The Capitol vs. Silicon Valley: "Mr. Dorsey, who the hell chose you?" | Technology

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The Silicon Valley aristocracy has returned to the Capitol. Two powers, that of the old politics and that of the new economy, face to face. Virtually, this time, due to the pandemic. An unusual image not so long ago, which is on the way to becoming normal: it was the fifth time in three years that Mark Zuckerberg (Facebook) appeared, the third for Sundar Pichai (Google) and Jack Dorsey (Twitter). But the fact that this appearance before the senators took place six days before a red-hot election, in which the behavior of their companies will be scrutinized, has made this Wednesday's public hearing something exceptional.

The reason for the hearing was to debate the so-called Section 230, precept of the Communications Decency Law of 1996, which frees technology companies from responsibility for the content published on their platforms, even if they break the laws. Critics say the law gives tech companies too much power over what can or can't be posted on their platforms. The companies defend that, without the norm, communication on the Internet would be little less than suppressed and social networks, as they are understood today, would cease to exist.

Under Section 230, and in the context of an election campaign, these companies face pressure to manage disinformation on their platforms without unfairly influencing the electoral process. A complicated balance in which, according to Republicans and Democrats, for basically opposite reasons, social networks are failing. Republicans see companies as overreaching restraint and silencing conservative voices; Democrats accuse them of not doing enough to ban fake news and illegitimate interference from their platforms.

Section 230, which has helped social media become the giants they are today, has become particularly contentious over criticism from President Trump and Republicans, who view social media as having a bias against conservatives. These accusations, without factual basis, occurred again after Twitter and Facebook limited the dissemination of controversial information from the New York Post that attacked the Democratic candidate Joe Biden and his son, and have focused the criticism of the Republican majority, who have put executives on the ropes on more than one occasion.

“Mr. Dorsey, who the hell has chosen you, and put you in charge of what the media can report and what the American people can hear? And why do you insist on behaving like a financier of the Democrats, silencing the points of view contrary to their political beliefs? ”, Republican Senator Ted Cruz has released to the founder of Twitter.

The manager of President Donald Trump's favorite social network has monopolized much of the attacks by Republicans. They have asked him why his social network adds warnings of possible false information to Trump's tweets and not to those of "a Holocaust denier like Ayatollah Khamenei." Dorsey has defended himself by saying that he cannot influence the elections because Americans have many channels through which to inform themselves. And he has recognized that the decision to block the controversial article of the New York Post, which was adopted by a policy of not disseminating materials obtained by hacks, was "incorrect" and they have already corrected it.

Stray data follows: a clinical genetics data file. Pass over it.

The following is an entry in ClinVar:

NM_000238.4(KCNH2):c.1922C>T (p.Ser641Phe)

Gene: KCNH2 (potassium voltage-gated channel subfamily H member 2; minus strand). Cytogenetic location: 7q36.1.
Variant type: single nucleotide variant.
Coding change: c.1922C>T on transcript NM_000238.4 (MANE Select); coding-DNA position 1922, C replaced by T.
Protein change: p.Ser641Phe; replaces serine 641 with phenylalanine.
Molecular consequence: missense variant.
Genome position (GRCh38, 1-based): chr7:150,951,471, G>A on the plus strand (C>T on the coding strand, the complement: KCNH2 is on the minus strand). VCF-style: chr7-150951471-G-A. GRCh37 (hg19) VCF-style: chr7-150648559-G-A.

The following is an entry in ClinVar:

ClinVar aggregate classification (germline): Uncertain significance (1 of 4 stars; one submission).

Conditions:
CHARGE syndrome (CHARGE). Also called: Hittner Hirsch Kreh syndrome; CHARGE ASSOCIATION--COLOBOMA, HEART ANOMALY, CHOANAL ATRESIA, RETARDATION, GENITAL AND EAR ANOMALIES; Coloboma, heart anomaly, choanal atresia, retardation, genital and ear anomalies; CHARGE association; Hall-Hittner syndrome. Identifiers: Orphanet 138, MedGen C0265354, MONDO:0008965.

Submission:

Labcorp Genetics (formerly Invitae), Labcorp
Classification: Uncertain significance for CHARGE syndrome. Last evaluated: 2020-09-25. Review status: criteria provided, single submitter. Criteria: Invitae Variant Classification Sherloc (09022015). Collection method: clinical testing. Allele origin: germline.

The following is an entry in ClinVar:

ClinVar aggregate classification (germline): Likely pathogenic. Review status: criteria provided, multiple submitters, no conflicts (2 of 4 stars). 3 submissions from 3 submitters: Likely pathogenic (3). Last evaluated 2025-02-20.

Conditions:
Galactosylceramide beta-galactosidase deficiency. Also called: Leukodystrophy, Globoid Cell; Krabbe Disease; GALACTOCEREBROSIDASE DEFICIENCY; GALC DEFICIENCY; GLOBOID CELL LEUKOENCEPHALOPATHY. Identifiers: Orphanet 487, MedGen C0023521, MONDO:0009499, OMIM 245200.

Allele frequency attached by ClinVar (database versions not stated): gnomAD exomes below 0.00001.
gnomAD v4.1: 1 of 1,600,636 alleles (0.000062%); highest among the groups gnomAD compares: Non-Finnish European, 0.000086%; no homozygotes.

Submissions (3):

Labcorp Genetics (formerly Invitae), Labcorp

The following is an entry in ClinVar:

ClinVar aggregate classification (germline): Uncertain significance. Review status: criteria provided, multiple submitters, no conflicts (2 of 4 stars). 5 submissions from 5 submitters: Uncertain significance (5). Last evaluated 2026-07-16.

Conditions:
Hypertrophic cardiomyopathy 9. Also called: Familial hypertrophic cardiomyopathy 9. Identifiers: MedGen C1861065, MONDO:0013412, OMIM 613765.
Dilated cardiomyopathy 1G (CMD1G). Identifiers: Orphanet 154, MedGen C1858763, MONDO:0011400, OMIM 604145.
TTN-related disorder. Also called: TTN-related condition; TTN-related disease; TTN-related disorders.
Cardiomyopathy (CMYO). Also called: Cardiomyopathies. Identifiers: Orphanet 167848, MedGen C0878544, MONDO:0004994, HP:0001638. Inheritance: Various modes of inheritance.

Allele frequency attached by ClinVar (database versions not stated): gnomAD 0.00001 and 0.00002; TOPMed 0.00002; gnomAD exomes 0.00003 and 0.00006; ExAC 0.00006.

Democrats have drawn attention to the date chosen by the Republican majority to hold the hearing, just six days before the elections, and have lamented that their rivals, in the words of Democratic Senator Amy Klobuchar, have "politicized what should not be a partisan issue ”. The recipient of your questions has been, mainly, Mark Zuckerberg, founder of Facebook. They wanted to know what his company, which was a vehicle of misinformation in the last elections, was doing to prepare for the elections next Tuesday. Facebook, Zuckerberg explained, has more than 35,000 employees dedicated to content moderation and has invested billions of dollars in election security.

Trump's criticism of Twitter from Twitter

Donald Trump has wanted to join in what constitutes one of his fetish battles. “The United States does not have freedom of the press, we have suppression of information. We've learned a lot in the last two weeks about how corrupt our media is, and now Big Tech, maybe even worse. Repeal Section 230! ”, The president tweeted, paradoxically, through the same platform he accuses of censoring him.

The issue of the technology executives' appearance was to debate whether or not to reform Section 230, but little has been said about it at the hearing. Senators' questions have focused on monopolistic practices, privacy and, above all, the politicization of the moderation of content published on social networks.

Google's Sundar Pichai received just 22 of the 129 questions posed, which have been directed primarily at his colleagues on social media. Democrats have been concerned about how these platforms are preparing for the possibility that the polls, due to the increase in vote by mail, will not offer a definitive result on election night. Zuckerberg has promised that Facebook will prohibit eventual premature victory declarations by the candidates' campaigns, and has assured that it will not allow eventual messages that promote violence. "Democracy can be seriously challenged on Tuesday night," Democratic Senator Edward Markey has said, and tech companies have "a lot of responsibility" on their shoulders.

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